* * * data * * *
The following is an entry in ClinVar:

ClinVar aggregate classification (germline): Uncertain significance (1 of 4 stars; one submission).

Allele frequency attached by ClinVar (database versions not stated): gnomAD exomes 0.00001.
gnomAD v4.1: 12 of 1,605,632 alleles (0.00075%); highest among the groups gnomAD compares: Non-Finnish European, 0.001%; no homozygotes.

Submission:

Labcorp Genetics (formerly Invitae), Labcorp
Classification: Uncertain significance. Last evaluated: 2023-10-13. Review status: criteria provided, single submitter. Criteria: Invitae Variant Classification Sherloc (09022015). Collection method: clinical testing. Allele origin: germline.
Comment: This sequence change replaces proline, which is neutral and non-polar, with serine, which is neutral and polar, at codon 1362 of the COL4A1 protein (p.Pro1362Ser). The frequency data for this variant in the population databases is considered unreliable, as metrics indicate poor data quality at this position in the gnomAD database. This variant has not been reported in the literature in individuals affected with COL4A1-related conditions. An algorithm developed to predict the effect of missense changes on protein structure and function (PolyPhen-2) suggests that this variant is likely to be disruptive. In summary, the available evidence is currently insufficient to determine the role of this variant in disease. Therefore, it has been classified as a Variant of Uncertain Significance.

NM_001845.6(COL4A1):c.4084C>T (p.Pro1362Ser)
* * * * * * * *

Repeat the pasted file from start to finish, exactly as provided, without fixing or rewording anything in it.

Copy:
The following is an entry in ClinVar:

ClinVar aggregate classification (germline): Uncertain significance (1 of 4 stars; one submission).

Allele frequency attached by ClinVar (database versions not stated): gnomAD exomes 0.00001.
gnomAD v4.1: 12 of 1,605,632 alleles (0.00075%); highest among the groups gnomAD compares: Non-Finnish European, 0.001%; no homozygotes.

Submission:

Labcorp Genetics (formerly Invitae), Labcorp
Classification: Uncertain significance. Last evaluated: 2023-10-13. Review status: criteria provided, single submitter. Criteria: Invitae Variant Classification Sherloc (09022015). Collection method: clinical testing. Allele origin: germline.
Comment: This sequence change replaces proline, which is neutral and non-polar, with serine, which is neutral and polar, at codon 1362 of the COL4A1 protein (p.Pro1362Ser). The frequency data for this variant in the population databases is considered unreliable, as metrics indicate poor data quality at this position in the gnomAD database. This variant has not been reported in the literature in individuals affected with COL4A1-related conditions. An algorithm developed to predict the effect of missense changes on protein structure and function (PolyPhen-2) suggests that this variant is likely to be disruptive. In summary, the available evidence is currently insufficient to determine the role of this variant in disease. Therefore, it has been classified as a Variant of Uncertain Significance.

NM_001845.6(COL4A1):c.4084C>T (p.Pro1362Ser)